Ottawa plans to crack down on virtual currencies such as bitcoin to make it harder for anyone to launder money or finance terrorists.
Tuesday’s federal budget outlined plans to update anti-money laundering and anti-terrorist financing regulations to account for virtual currencies.
The details were scarce, but proposed measures could allow the federal government to track any transfers worth $10,000 or more – something Ottawa can already do for hard currencies.
The new rules come after the Senate committee on banking, trade and commerce released its final report on crime and terrorist financing in March, 2013, capping off a five-year review. At the time, bitcoin was almost unknown.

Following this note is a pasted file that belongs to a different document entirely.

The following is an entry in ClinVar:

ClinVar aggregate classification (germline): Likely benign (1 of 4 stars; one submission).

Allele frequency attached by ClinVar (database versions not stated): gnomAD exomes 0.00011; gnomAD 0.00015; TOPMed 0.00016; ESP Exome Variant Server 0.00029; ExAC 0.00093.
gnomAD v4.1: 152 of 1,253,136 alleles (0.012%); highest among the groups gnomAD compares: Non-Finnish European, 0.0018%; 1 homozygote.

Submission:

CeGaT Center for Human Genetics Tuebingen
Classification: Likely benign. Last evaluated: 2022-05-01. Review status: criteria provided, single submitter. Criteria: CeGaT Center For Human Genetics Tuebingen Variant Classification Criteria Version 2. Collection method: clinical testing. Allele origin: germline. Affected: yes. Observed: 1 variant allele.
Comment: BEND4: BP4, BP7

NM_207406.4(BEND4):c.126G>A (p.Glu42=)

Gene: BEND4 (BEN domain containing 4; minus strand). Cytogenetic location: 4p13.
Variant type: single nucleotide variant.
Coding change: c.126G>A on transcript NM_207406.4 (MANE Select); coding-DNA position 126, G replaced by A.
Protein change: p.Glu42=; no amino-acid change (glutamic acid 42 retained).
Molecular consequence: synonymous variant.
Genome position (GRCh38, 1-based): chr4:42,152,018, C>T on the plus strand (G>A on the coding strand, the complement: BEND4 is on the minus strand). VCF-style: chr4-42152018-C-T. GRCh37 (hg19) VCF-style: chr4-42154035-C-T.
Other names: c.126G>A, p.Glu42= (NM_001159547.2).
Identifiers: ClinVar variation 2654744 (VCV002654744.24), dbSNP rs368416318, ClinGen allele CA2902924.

The government said Tuesday its new amendments for virtual currencies are designed to “strengthen Canada’s anti-money laundering and anti-terrorist financing regime and improve Canada’s compliance with international standards, while minimizing the compliance burden.”
Tougher virtual currency restrictions come in the same week that bitcoin came under intense scrutiny, after a bug was found in its software. In response, the Japanese company that served as bitcoin’s largest exchange halted customer withdrawals, and the currency quickly lost more than 25 per cent of its value.
Ottawa also vowed to make online casinos subject to the Proceeds of Crime (Money Laundering) and Terrorist Financing Act, and to give the Financial Transactions and Reports Analysis Centre of Canada up to $12-million over five years to improve the Centre’s analytics system.